Category Archives: 1001 musings on la clemenza di tito

deggial’s constant food for thought

Where no other Tito production has gone

Schade looks like an aging ’70s porn star in the COC production 😀


Sesto and Vitellia in a nutshell

If you love Tito and haven’t seent Double Indemnity, do it now. If you have, revisit, it’s more than worth it 🙂

Tito arias in Masterclasses (Parto)

Ow, ow, check out the chap banging out Parto on the piano 😦 so wrong. The starting tempo is too fast (what will we be doing by the cadenza? Rossini patter? – to be fair, he’s better at that point) and the setup for the initial partos is way too even and decisive. Decisive? Mr Pianoman, what the hell is this aria about? The subsequent lack of legato, the insensitive take on the clarinet line… 😦

To be fair, La Fleming is exclusively talking about sound production here (which is an interesting thing) and we all know what this aria is about so there’s not much loss. Also she thinks he’s good so maybe I’m talking bollocks. Still…

Happy Tito Day to all Tito lovers!

As the banner says, September is normally Tito Month but since we had a very full August this year I think we’re all taking it easy in September 😉 Nonetheless, (this) September 6 marks the 226th anniversary of Mozart’s Tito premiere in Prague. So I’ll leave you with that silly Sesto and Vitellia dance from Sellars’ production:

I think it’s supposed to be erotic? I don’t quite believe Vitellia is trying to ascertain Sesto isn’t armed and ready to off her instead, though they are performing those weird stabbing movements as well… I guess the little dance gives you the gist of the opera and especially the gist of Sellars’ approach to it.

Prom 59 2017: La clemenza di Tito (28 August 2017)

The usual thoughts on arias, recits etc. I’ll put this behind a cut because at this point I think it’s mostly of interest to me. Let’s look at it again when the DVD comes out next year. I’m curious how it’s going to feel from a few months’ distance. Read the rest of this entry

Tito at the Proms tonight (28 August 2017)



The bird we all love! 😉

Just a reminder, in case you haven’t had enough Tito this month: tonight the Glyndebourne team will be live at the Proms at 19:00 GMT for a last round of Tito. If you can’t make it tonight, you’ll find the concert archived by the BBC for a while (a month, I think).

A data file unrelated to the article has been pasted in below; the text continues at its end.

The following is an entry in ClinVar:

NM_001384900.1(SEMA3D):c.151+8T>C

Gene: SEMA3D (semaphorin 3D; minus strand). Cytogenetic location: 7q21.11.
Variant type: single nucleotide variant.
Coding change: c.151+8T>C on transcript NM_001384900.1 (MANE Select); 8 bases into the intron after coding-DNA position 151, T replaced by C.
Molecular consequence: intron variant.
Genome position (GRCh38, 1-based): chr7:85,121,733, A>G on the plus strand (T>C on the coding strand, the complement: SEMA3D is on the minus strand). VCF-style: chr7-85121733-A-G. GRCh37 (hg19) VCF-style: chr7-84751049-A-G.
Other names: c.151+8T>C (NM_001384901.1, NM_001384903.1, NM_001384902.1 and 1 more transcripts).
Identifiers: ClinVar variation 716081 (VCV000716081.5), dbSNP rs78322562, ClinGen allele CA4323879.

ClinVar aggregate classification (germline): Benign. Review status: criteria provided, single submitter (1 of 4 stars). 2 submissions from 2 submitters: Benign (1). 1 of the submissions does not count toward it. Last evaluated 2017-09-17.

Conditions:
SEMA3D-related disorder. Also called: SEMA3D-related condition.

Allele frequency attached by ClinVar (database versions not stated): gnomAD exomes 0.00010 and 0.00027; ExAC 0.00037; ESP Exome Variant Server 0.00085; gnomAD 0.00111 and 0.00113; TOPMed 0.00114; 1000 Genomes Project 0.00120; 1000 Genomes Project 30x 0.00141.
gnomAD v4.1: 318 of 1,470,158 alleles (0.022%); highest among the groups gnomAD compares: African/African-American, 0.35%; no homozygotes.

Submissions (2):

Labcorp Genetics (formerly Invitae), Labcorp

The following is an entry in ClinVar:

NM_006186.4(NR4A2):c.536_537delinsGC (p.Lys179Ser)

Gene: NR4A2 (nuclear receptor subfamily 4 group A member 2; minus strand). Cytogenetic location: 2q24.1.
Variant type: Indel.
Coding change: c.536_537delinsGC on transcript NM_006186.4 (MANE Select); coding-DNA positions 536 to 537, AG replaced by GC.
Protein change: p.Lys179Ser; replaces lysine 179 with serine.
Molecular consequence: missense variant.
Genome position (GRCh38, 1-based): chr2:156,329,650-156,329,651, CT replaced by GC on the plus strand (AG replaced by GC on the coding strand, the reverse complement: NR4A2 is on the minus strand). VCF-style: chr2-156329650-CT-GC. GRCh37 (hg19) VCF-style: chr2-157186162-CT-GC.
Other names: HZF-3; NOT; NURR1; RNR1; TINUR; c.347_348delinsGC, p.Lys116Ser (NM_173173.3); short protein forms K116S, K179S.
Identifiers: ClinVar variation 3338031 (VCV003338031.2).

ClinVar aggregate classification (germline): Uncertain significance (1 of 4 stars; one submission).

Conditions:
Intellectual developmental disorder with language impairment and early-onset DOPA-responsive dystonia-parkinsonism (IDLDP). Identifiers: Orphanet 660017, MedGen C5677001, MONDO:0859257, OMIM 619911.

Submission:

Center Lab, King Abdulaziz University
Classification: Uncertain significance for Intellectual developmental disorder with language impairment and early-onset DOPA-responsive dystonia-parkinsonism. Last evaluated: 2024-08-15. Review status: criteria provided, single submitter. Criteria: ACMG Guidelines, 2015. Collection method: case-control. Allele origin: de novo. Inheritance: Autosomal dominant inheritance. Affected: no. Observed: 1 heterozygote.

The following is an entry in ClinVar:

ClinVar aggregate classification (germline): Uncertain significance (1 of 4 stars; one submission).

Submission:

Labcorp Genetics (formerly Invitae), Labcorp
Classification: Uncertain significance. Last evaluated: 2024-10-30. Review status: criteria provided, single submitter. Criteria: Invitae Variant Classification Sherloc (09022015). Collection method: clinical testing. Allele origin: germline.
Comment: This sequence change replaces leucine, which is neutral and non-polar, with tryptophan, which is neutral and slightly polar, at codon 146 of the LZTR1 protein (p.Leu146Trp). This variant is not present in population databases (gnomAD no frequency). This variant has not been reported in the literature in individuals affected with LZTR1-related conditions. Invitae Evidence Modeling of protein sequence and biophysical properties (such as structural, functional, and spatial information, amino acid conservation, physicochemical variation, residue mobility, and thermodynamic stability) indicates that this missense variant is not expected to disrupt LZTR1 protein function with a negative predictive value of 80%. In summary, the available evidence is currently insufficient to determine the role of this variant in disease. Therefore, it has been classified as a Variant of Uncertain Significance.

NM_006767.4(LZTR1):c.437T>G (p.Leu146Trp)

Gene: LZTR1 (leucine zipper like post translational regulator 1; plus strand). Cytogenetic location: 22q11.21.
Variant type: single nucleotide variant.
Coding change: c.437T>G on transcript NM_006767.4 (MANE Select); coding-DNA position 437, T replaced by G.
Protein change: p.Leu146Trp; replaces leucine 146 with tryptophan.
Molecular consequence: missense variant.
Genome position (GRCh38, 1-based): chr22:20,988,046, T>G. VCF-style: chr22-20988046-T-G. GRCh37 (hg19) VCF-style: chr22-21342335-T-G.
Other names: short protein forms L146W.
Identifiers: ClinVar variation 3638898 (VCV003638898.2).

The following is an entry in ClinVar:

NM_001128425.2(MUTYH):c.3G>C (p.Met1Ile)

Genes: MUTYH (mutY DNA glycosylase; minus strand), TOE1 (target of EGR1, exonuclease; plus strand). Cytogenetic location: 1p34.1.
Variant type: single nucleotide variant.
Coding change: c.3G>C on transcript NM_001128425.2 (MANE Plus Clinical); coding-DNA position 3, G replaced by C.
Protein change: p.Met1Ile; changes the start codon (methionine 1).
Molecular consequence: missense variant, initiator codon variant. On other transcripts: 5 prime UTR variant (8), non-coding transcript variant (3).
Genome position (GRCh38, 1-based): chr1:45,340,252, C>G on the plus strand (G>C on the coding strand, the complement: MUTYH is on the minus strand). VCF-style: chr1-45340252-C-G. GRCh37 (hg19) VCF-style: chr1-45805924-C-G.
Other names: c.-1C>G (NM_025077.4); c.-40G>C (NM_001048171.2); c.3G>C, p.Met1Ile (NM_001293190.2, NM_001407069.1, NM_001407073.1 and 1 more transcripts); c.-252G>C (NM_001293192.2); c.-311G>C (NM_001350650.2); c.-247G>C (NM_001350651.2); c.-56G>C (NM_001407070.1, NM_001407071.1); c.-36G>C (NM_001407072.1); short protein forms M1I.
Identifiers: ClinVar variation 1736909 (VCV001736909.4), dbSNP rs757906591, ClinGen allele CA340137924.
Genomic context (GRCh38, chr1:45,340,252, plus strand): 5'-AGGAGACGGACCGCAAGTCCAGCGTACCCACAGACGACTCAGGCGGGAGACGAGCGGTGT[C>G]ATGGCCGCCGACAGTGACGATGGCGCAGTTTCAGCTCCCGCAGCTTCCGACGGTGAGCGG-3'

ps: since I’m gif happy now (thanks for the relentless push, t 😉 ), I also added the Parto shake to the big WTF Medley post. You know you want to see it.

More coherent thoughts on Sellars’ and Currentzis’ Salzburg Tito

Spending a couple of hours on a flight with an impressive number of rambunctious children under 10 offers a good opportunity to sit through this unnecessary bloated production. At several moments I wanted to skip the extraneous music but faced with the joy of the child next to me playing with the tray I went back to Sellars et all 😉

Well, hohum. Quite the letdown. It’s got enough visual chutzpah to give an initial impression of thought out but there doesn’t seem to be any coherence at all due to the lack of strong relationships. The drama is pushed back behind the chutzpah and the endless choir action. I would under no circumstances show this to a Tito novice. But I think Tito veterans should see it for many reasons, none of which, sadly, have to do with the story of Tito – except in the general Tito context. It’s unusual but it’s not illuminating, unless you really wanted to know more about the MusicAeterna choir.

Let me start with what I liked:

  • whatever is going on during the overture. It’s enegetic and interesting, it hits you and it feels refreshing that you don’t quite know what’s going on.
  • I liked the idea behind the choreography on Non piu di fiori. The development was thin.
  • Servilia and Sesto have a lovely sisterly relationship the likes of which you’ve never seen in a Tito production.
  • the black/white/ethnic thing. It’s unusual (though not for Sellars) and it says something. An interesting conversation could be had regarding what exactly it does say. I am not entirely sure.

What I didn’t get:

  • the development was thin in general. I never got the important relationships, aside from Annio and Servilia, who look like a real couple and the nice revelation of Servilia and Sesto.